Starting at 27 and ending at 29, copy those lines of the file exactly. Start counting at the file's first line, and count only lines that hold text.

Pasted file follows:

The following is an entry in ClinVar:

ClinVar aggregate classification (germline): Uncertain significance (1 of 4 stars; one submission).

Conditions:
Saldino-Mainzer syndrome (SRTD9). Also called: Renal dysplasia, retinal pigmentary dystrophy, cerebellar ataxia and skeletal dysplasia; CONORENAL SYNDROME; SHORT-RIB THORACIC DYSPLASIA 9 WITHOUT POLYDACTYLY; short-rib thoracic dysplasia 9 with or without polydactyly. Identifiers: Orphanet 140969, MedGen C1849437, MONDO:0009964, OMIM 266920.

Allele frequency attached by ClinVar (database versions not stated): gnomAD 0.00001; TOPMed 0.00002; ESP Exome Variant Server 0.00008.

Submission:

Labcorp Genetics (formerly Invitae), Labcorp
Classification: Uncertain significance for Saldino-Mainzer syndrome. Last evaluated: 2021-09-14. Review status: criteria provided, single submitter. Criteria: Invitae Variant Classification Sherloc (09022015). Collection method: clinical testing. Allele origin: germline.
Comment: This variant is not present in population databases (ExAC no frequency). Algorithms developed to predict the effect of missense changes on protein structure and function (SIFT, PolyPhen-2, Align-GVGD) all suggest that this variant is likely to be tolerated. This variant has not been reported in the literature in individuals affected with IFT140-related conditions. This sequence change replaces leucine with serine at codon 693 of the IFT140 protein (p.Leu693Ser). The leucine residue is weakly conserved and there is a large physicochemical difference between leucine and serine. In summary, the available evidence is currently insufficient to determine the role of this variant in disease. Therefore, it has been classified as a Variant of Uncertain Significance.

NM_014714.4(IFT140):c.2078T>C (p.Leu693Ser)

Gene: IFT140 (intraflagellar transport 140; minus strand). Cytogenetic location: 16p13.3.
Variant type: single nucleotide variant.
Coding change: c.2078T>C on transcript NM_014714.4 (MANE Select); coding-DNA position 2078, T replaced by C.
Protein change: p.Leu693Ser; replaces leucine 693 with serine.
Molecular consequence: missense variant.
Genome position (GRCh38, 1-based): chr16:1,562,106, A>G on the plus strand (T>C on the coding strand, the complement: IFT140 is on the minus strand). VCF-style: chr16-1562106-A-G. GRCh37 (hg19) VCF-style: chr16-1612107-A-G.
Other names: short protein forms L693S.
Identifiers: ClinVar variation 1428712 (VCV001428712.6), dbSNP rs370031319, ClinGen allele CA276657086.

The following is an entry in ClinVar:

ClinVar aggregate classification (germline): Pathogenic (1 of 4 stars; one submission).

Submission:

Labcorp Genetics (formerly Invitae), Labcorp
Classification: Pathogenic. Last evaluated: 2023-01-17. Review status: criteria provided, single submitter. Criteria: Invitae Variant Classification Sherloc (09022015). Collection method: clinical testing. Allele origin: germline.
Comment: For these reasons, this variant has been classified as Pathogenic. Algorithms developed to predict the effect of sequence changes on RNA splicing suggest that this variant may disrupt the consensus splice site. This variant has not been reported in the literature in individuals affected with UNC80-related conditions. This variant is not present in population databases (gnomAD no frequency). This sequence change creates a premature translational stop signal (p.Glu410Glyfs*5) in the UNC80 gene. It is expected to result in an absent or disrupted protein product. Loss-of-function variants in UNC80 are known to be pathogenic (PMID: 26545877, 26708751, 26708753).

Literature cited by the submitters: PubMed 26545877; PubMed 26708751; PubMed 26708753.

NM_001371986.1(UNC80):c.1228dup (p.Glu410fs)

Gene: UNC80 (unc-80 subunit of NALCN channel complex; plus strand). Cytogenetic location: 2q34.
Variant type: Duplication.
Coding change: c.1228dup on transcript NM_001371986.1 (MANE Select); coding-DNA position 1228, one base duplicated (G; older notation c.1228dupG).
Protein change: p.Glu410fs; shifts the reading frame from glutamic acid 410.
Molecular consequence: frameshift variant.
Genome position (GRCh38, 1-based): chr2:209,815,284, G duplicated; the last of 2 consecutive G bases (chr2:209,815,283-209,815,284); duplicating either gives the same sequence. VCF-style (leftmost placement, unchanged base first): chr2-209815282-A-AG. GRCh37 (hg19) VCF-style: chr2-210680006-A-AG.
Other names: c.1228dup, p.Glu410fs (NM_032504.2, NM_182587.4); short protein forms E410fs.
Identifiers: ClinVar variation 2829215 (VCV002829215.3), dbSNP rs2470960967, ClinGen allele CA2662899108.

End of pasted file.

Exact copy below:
Gene: UNC80 (unc-80 subunit of NALCN channel complex; plus strand). Cytogenetic location: 2q34.
Variant type: Duplication.
Coding change: c.1228dup on transcript NM_001371986.1 (MANE Select); coding-DNA position 1228, one base duplicated (G; older notation c.1228dupG).